01-Basics And Bonding

Learning Objectives

  • Introduction to CASTEP input and output files.
  • Running on the Arcus machine at Oxford University.


The aim of this exercise is to familiarise you with CASTEP input and output files and running the code, some associated utilities and conversion programs. You will run some simple and small CASTEP calculations on canonical examples of covalently and ionically bonded materials - silicon and sodium chloride - and use the results to study the bonding from an electronic structure perspective.

While performing the exercises try to think about the reasons for each step, and about how to interpret the results. The point of the exercise is not merely to reach the end but to learn the path. The exercise below contains a number of questions. Please take note when a question is asked of you, and think about the answer. Feel free to discuss the answer with one of the demonstrators after you have thought about it for a while.

The secondary aim of this exercise is to learn to run programs on Oxford University's Arcus cluster. This is a powerful parallel computer. (Although the runs in this first exercise should take only seconds on a desktop.) For information about how to login to and use this cluster please refer to the instructions provided.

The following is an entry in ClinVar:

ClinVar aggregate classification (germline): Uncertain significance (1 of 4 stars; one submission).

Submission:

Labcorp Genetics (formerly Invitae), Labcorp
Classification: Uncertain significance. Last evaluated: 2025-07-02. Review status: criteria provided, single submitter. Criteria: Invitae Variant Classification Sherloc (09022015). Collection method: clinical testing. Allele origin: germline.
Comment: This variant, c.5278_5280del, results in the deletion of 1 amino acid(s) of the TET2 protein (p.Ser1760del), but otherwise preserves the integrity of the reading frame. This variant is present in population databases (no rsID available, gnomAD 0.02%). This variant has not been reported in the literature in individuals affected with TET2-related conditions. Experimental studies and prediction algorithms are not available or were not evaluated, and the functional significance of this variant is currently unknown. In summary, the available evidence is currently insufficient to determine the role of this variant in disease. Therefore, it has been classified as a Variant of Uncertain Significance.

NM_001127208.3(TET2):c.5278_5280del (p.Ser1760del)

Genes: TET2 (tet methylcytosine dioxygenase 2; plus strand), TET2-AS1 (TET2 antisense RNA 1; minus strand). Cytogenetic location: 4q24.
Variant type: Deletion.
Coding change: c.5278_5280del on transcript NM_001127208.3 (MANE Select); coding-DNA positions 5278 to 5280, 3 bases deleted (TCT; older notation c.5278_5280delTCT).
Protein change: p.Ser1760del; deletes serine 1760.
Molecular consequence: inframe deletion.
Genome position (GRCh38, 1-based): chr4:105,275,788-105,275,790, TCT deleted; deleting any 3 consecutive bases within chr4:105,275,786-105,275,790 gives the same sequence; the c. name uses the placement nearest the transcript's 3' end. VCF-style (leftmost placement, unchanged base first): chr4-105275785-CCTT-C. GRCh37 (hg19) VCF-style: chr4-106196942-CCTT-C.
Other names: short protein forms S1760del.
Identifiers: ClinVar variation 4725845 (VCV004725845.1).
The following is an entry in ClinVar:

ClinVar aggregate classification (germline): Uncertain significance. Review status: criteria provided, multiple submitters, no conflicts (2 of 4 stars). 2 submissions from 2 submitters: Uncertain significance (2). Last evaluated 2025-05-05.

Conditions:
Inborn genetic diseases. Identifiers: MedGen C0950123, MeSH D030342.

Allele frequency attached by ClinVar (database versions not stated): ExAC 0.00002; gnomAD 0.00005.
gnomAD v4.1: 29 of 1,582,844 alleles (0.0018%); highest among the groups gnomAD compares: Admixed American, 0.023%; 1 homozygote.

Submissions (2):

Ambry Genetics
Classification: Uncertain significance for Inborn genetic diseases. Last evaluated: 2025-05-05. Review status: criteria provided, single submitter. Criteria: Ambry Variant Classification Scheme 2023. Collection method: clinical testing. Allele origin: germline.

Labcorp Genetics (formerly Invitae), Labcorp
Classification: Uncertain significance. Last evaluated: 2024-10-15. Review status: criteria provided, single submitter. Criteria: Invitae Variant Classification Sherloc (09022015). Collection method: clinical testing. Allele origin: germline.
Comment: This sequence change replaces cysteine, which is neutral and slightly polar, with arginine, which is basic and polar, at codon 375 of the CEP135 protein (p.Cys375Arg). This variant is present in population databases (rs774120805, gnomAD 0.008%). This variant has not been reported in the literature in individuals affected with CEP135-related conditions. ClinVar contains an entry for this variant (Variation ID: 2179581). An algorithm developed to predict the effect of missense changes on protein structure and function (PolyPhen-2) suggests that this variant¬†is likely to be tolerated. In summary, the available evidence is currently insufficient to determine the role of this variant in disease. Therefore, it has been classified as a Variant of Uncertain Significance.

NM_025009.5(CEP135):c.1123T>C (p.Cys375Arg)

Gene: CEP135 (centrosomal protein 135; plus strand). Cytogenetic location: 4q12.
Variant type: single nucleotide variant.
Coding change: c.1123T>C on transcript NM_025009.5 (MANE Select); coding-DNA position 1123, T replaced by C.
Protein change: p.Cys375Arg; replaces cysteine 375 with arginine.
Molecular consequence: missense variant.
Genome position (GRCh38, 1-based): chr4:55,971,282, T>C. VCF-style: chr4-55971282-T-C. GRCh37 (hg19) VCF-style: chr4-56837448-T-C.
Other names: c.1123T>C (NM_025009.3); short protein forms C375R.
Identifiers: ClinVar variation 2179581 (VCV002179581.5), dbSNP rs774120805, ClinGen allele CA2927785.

Where To Find Help

If you want more information about a particular CASTEP keyword, or you want to find if CASTEP has particular functionality, there are a few places you can look.

  1. There is information on this website: www.castep.org.
  2. CASTEP has an in built help option to assist with using particular keywords. Information on using CASTEP can be seen by using:

    $ castep --help

    To get more information on a particular input file keyword (e.g. kpoint_mp_grid) use:

    $ castep --help kpoint_mp_grid

    If you don't know the keyword you need to use, then you can search on a particular keyword. This returns a list of keywords that you might be interested in, e.g. to look at all keywords which contain a reference to symmetry.

    $ castep --search symmetry

    Finally, to list all keywords, use:

    $ castep --search all

    Note that the long-form arguments --help and --search can optionally be replaced with -h and -s, respectively.

Example 1 - Silicon

1. Copy the files to arcus

$ wget http://www.castep.org/files/Si2.tgz

2. Unzip and untar them, then move into the new directory

$ gunzip Si2.tgz
$ tar -xvf Si2.tar
$ cd Si2

3. Examine the CASTEP input files Si2.cell and Si2.param using your favourite text editor (e.g. nano). The Si_00.usp file is a pseudopotential file, you do not need to understand it at the moment.

$ nano Si2.cell
$ nano Si2.param

4. It is useful to view the structure before submitting your calculation using CASTEP. Copy the Si2.cell to your local machine using the sftp window (left) in mobaXterm.

5. Open the Si2.cell file using Jmol. Open Jmol (You will need to copy i from the shared drive to your desktop. Uncompress it. Then double click mol.jar) then use File => Open and navigating to your Si2.cell file. Alternatively, you can drag and drop the Si2.cell file into the Jmol window, and Jmol will open it.